This, then, is the human problem: there is a price to be paid for every increase in consciousness. We cannot be more sensitive to pleasure without being more sensitive to pain. By remembering the past we can plan for the future. But the ability to plan for pleasure is offset by the “ability” to dread pain and to fear the unknown. Furthermore, the growth of an acute sense of the past and the future gives us a correspondingly dim sense of the present.
What to do then? Often, to make progress in life, we have to sacrifice pleasures in the present moment for some future gain. However, it is the quality of the pleasure we sacrifice and the type of pleasure we hope to gain which matters most. Cheap pleasures like immediate satisfaction can cause one to fall into the previously mentioned trap of seeking one pleasure after the next. So, sacrificing cheap pleasures in order to satisfy a larger pleasure makes sense. But again, to chase a larger pleasure also means to open yourself up to a larger pain. Future happiness can be trap. A constant run where the goal line keeps moving with each stride you take.
To pursue it (the future) is to pursue a constantly retreating phantom, and the faster you share it, the faster it runs ahead. This is why all the affairs of civilization are rushed, why hardly anyone enjoys what he has, and is forever seeking more and more. Happiness, then, will consist, not of solid and substantial realities, but of such abstract and superficial things as promises, hopes, and assurances.
Awareness is one way to appreciate the present moment and, with it, happiness.
Working rightly, the brain is the highest form of “instinctual wisdom.” Thus it should work like the homing instinct of pigeons and the formation of the foetus in the womb—without verbalizing the process or knowing “how” it does it. The self-conscious brain, like the self-conscious heart, is a disorder, and manifests itself in the actor feeling of separation between “I” and my experience. The brain can only assume its proper behaviour when consciousness is doing what it is desired for: not writhing and whirling to get out of present experience, but being effortlessly aware of it.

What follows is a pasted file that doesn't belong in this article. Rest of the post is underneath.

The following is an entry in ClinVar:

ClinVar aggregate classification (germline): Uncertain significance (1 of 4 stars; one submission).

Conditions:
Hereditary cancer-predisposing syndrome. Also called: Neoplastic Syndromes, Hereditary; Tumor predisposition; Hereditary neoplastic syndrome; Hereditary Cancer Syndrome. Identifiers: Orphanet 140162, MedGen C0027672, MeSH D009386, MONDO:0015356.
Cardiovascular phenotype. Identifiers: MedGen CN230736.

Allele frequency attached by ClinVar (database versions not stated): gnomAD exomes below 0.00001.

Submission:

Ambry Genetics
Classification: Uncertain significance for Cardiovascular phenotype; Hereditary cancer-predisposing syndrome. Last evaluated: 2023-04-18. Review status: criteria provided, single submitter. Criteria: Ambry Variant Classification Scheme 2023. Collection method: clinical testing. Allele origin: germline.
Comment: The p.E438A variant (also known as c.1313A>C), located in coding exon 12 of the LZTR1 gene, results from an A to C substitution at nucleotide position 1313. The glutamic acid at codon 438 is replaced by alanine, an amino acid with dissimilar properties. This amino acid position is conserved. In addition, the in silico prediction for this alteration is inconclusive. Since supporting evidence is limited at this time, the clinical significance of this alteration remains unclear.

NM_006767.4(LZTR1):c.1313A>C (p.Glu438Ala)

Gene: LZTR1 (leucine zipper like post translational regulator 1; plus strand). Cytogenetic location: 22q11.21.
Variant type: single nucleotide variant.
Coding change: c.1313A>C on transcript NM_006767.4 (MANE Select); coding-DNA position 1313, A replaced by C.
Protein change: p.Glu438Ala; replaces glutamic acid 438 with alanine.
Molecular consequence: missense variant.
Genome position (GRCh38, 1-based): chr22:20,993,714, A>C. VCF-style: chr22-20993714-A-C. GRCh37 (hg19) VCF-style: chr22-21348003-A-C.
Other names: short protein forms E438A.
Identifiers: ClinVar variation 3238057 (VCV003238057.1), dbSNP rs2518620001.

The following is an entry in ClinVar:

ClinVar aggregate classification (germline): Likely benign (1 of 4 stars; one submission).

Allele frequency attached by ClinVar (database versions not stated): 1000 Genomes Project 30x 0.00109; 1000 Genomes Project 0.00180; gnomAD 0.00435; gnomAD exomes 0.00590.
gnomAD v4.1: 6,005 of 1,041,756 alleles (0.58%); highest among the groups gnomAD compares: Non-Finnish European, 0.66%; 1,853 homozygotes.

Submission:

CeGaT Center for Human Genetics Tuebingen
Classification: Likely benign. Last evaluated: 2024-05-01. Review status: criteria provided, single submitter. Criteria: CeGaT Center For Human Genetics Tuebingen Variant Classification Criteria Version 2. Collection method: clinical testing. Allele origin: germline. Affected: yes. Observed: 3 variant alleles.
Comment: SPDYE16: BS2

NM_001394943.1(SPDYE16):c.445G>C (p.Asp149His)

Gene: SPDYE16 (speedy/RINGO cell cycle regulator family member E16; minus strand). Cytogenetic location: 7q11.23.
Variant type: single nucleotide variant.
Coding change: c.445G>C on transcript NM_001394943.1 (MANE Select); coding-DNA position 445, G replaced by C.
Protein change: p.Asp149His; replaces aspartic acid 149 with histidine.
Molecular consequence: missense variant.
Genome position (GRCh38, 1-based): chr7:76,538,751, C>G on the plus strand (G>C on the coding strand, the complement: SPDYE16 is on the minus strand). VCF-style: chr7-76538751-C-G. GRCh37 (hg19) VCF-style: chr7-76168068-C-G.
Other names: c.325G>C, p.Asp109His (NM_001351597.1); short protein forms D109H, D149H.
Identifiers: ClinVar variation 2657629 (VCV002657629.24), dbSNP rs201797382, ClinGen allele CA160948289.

Listen To The Body
[…] we have been taught to neglect, despise, and violate our bodies, and to put all faith in our brains. Indeed, the special disease of civilized man might be described as a block or schism between his brain (specially, the cortex) and the rest of his body […] we have allowed brain thinking to develop and dominate your lives out of all proportion to “instinctual wisdom,” which we are allowing to slump into atrophy. As a consequence, we are at war within ourselves—the brain desiring things which the body does not want, and the body desiring things which the brain does not allow; the brain giving directions which the body will not follow, and the body giving impulses which the brain cannot understand.
Our body often craves simple and necessary pleasures. The body wishes to move, to feel, to exercise its senses. It is made to explore and experience life. But our brain can fill our mind with more wants and needs than necessary. It can make us lazy when our body desires to exercise. It can make us gorge on food when our body has already had enough. It can make us overlook the simple, everyday pleasures of life when our body simply wishes to take in the sunlight, or feel the wind as we go for a pleasant walk.
Human desire tends to be insatiable. We are so anxious for pleasure that we can never get enough of it. We stimulate our sense organs until they become insensitive, so that if pleasure is to continue they must have stronger and stronger stimulants. In self dense the body gets ill from the strain, but the brains wants to go on and on.